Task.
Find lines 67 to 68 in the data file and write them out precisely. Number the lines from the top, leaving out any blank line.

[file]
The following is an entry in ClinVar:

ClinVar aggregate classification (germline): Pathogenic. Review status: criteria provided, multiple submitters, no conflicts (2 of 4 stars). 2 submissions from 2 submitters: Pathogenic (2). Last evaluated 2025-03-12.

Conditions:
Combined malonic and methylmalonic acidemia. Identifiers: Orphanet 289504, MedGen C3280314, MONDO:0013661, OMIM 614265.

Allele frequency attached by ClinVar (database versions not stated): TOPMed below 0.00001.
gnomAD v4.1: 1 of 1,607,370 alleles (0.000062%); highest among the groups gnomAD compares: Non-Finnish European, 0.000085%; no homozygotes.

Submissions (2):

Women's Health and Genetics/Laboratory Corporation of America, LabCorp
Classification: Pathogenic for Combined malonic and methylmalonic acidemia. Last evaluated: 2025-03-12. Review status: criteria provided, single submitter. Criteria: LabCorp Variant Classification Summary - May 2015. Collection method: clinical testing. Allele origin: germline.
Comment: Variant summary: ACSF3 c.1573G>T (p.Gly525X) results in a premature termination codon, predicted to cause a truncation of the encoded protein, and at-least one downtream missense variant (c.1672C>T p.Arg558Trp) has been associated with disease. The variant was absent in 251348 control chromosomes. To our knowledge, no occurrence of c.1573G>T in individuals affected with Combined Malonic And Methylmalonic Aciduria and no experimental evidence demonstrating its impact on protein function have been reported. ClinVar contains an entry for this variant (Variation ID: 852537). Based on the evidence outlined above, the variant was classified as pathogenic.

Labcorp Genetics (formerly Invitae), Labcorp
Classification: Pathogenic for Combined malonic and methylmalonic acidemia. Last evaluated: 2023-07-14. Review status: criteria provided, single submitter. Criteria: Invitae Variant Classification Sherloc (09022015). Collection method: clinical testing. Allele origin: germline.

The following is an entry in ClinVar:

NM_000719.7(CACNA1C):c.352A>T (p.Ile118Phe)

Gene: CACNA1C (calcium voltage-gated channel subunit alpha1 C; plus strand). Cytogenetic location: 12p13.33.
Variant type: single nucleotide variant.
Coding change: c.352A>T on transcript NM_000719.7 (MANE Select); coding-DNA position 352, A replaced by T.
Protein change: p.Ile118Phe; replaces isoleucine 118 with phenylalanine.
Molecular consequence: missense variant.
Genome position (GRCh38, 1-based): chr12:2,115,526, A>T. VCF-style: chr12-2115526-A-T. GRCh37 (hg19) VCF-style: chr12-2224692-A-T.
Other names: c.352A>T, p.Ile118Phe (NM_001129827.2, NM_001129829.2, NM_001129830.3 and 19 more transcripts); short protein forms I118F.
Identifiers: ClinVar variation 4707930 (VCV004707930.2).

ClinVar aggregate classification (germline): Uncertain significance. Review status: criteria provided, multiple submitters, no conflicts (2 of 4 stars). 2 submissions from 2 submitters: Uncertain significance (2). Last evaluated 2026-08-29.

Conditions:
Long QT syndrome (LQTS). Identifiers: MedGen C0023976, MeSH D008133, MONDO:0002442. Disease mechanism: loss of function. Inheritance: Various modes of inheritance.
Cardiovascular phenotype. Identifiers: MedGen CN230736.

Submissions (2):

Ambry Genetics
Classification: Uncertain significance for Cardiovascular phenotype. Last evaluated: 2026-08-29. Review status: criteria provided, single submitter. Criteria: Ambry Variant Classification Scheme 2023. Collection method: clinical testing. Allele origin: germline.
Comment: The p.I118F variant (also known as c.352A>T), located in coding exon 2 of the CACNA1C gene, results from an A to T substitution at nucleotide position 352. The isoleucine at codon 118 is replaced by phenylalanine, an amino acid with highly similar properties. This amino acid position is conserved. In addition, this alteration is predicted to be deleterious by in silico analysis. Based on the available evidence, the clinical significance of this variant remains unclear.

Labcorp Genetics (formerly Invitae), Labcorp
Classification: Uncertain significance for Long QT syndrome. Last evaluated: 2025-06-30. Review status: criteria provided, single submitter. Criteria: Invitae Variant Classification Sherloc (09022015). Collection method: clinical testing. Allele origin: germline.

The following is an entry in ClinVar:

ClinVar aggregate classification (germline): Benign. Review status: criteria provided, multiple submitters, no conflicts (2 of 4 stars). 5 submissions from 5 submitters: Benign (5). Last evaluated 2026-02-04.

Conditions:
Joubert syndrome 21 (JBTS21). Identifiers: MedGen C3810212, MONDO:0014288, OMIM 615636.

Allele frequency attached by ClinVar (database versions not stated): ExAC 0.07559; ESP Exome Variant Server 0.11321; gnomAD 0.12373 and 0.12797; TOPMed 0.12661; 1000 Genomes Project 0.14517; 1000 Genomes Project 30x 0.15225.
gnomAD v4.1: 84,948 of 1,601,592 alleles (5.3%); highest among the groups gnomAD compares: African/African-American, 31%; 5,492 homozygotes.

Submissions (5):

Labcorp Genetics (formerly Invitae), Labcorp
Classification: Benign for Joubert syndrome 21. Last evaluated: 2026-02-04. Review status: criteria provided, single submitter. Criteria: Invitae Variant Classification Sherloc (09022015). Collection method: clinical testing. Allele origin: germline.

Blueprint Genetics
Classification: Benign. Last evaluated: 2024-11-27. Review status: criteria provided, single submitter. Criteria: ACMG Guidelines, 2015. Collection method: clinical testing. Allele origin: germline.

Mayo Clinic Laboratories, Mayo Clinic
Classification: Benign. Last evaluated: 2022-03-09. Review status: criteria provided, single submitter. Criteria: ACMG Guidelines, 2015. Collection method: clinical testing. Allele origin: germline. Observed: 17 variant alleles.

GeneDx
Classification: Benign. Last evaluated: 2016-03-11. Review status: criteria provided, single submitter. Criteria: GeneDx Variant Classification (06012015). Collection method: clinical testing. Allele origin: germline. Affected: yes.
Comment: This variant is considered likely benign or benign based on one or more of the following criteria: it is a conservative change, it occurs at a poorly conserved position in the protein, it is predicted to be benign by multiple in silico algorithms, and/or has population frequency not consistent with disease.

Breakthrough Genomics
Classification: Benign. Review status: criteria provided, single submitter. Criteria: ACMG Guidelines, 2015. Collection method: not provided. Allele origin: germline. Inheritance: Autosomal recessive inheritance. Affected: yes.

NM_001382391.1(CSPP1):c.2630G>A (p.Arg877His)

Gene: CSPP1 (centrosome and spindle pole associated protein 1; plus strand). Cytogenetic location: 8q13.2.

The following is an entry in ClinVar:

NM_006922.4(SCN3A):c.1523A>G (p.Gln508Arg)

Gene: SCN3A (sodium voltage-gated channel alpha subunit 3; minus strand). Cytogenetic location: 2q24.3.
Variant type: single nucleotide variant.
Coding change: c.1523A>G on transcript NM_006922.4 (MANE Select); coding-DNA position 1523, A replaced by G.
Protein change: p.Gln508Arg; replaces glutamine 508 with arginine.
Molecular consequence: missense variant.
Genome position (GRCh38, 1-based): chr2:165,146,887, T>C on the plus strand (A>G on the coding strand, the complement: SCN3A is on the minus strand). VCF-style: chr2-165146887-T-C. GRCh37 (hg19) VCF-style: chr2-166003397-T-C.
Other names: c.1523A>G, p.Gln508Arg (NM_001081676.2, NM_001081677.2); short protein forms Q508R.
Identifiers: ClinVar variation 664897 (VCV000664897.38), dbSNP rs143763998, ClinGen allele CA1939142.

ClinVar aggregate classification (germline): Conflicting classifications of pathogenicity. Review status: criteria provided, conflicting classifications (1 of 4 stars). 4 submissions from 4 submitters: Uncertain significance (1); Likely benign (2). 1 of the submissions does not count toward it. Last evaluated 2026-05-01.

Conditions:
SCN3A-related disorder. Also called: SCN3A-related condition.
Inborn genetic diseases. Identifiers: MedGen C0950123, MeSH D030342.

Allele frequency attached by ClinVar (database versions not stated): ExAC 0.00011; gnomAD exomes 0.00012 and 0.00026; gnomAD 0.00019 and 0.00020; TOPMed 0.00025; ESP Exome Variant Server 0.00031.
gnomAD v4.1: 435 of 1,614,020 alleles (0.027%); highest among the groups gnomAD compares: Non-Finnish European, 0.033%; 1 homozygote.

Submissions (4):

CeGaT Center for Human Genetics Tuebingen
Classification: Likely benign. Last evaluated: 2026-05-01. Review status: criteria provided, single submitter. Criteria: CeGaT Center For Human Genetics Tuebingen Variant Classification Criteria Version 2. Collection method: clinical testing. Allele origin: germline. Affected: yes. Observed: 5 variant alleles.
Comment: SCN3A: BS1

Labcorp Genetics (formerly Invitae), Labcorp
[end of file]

Allele frequency attached by ClinVar (database versions not stated): ExAC 0.00011; gnomAD exomes 0.00012 and 0.00026; gnomAD 0.00019 and 0.00020; TOPMed 0.00025; ESP Exome Variant Server 0.00031.
gnomAD v4.1: 435 of 1,614,020 alleles (0.027%); highest among the groups gnomAD compares: Non-Finnish European, 0.033%; 1 homozygote.